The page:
CEO Jean-François Doucet has over 25 years’ experience in corporate finance and administration. After 10 years as an audit and transactional consultant at PwC, Jean-François was appointed CFO of a number of companies in the chemicals and healthcare sectors (such as BASF, Gibaud and Ossür). He has extensive experience of operational, strategic and international issues in commercial and industrial environments. He has also been involved in corporate divestment and transformation projects. Jean-François is a graduate of EM Lyon, where he specialised in finance.

Scientific director Dr Sandrine Troussieux has more than 20 years of experience in research and development in the field of environmental microbiology. Before joining Amoéba in 2018, she was responsible for a sequencing platform and the execution of research projects in microbial ecology in the engineering school École Centrale de Lyon.

Industrial director Hervé Testeil has more than 24 years of experience in the pharmaceutical and medical device industry. He has held a range of operational positions in industrial development, production, supply chain management, quality control and regulatory affairs. He has also managed the strategic transformation of numerous laboratories including Famar, Boiron, Merial, Alcyone, Gibaud, Johnson & Johnson Medtech, Delpharm, Kisco International, Dômes Pharma and Phytéo Laboratoire. Hervé holds a master’s degree in mechanical design from the University of Lille.

Regulatory affairs director Jean-Baptiste Eberst has more than 10 years of experience in regulatory affairs in various regulated fields, including health and pest control products. Before joining Amoéba in 2015, he worked in the pharmaceutical (Sanofi Pasteur, Merck Serono) and medical device (Integra LifeSciences) industries, where he was in charge of the regulatory management of product portfolios in various regions (US, Europe, Canada, Middle East). Jean-Baptiste is a pharmacist, and graduated from the University of Strasbourg.

Chairman of the board Benoit Villers: Benoit Villers is an executive board member of Nice & Green, and was appointed as a director of Amoéba and chairman of its board of directors in December 2023. Benoit brings vast experience in commercial strategies and market development, drawing on expertise built up with major groups, such as Barry Callebaut and ADM, as well as younger companies like Nice & Green and the various startups that he supports.

Independent director Jean-Luc Souche has over 30 years of experience in life sciences, specialising in crop protection. Before joining Amoéba in 2018, he was general manager of biological crop protection start-up Agrauxine, becoming business development manager when the company was acquired by the Lesaffre group. Prior to that he managed the construction of a biotech plant in Malaysia for Metabolic Explorer and held various technical and marketing positions, in France and abroad, at Rhône-Poulenc Agrochimie where, among other activities, he was responsible for the launch of new maize herbicides and the development of new seed treatment technologies. Jean-Luc is a graduate agricultural engineer with an executive MBA.

Independent director Valérie Lorentz-Poinsot joined Laboratoires Boiron in 2000, after starting her career with Publicis and then working in the pharmaceutical industry for Fournier and Urgo. Initially director of medical development, then deputy managing director, she became the company’s managing director in 2019. In this role, she will reorganise the company following the delisting of homeopathy in France, while developing new business segments. Under her leadership, Laboratoires Boiron has demonstrated its resilience and innovation, with an offering that remains focused on homeopathy, food supplements, tests sold in pharmacies and cosmetics. She founded the International Women’s Forum’s Rhône Alpes chapter and was its president for five years. She is currently co-chair of the ETI AURA club (Entreprises de Taille Intermédiaire d’Auvergne Rhône-Alpes), a director of Jean-Moulin Lyon 3 University, a director of OL Fondation and a director of Mare Nostrum. She is the author of Wonder Women, dites oui à vos pouvoirs, published by Editions du Cherche Midi and Homéopathie, Liberté, Egalité, Santé, published by Editions Flammarion. Valérie Lorentz-Poinsot holds a master’s degree in economics and marketing.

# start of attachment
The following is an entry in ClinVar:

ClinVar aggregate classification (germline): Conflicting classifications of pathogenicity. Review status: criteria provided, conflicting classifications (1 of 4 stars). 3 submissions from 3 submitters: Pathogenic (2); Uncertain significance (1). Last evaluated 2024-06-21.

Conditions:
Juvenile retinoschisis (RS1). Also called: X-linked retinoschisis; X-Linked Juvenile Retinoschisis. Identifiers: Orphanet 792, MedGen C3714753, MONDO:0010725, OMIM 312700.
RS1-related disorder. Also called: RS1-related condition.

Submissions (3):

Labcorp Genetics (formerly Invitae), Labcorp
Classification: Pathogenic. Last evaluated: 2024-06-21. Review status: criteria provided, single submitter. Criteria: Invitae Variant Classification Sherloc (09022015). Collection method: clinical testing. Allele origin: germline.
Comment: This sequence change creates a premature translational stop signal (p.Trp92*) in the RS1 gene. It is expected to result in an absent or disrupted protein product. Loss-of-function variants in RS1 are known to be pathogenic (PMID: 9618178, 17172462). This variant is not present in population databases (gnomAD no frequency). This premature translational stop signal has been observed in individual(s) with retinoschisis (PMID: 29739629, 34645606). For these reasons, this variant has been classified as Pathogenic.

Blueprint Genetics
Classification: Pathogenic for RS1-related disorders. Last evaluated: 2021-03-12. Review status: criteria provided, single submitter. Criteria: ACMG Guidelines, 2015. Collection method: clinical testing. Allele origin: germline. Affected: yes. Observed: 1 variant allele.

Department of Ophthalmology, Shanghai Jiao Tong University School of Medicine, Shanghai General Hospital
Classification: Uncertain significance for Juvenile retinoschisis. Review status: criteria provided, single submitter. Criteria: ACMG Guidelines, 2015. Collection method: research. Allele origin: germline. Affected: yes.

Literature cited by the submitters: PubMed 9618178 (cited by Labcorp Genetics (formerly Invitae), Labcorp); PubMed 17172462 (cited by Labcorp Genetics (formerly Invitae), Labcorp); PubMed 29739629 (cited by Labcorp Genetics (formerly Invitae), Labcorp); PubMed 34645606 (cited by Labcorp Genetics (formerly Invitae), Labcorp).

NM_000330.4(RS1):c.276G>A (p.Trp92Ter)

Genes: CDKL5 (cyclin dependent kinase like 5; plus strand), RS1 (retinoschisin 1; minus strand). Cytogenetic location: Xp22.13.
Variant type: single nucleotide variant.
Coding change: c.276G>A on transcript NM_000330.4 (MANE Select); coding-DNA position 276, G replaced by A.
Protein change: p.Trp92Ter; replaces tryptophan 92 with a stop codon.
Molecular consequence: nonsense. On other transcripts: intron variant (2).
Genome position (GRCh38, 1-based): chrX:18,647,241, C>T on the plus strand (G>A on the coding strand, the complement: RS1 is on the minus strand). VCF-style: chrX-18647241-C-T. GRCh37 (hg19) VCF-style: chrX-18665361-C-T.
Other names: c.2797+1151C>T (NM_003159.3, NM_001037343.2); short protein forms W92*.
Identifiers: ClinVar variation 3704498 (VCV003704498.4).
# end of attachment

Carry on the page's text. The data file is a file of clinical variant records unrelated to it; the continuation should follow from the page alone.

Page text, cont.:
Independent director Patrice Sellès has more than 25 years’ experience in concluding strategic agreements and successful commercial developments with numerous innovators in the global agricultural and food technology industry. From 2019 to 2023, he was CEO of Biotalys, a Belgian company listed on Euronext that develops protein-based biocontrol solutions. There he led strategic development initiatives and global commercial partnerships that are still bearing fruit today. Prior to this, he held several management positions at Syngenta, including developing the scientific strategy and acquisition of new technologies as Global Head of Digital R&D for the group. He also worked as an investment manager at Life Science Partners Bioventures in Cambridge (MA). Patrice Sellès is a chemical engineer and obtained his doctorate in organic chemistry from the Université Pierre et Marie Curie in Paris.

Independent director Jean-Marc Petat has over 30 years’ experience in BASF’s Agricultural Solutions division in technical, European marketing, sustainable agriculture and public relations functions. As a member of the executive committee in France and Western Europe until 2024, he launched and coordinated BASF’s agroecology strategy in France, in particular by structuring the contribution of new growth drivers such as biocontrol. He developed a 2030 roadmap for biocontrol by developing an open innovation strategy with public and private research, alliances with the agricultural world and communication with public authorities and environmental associations. Jean-Marc Petat is a graduate of the Ecole Nationale Supérieure d’Agronomie et des Industries Alimentaires based in Nancy.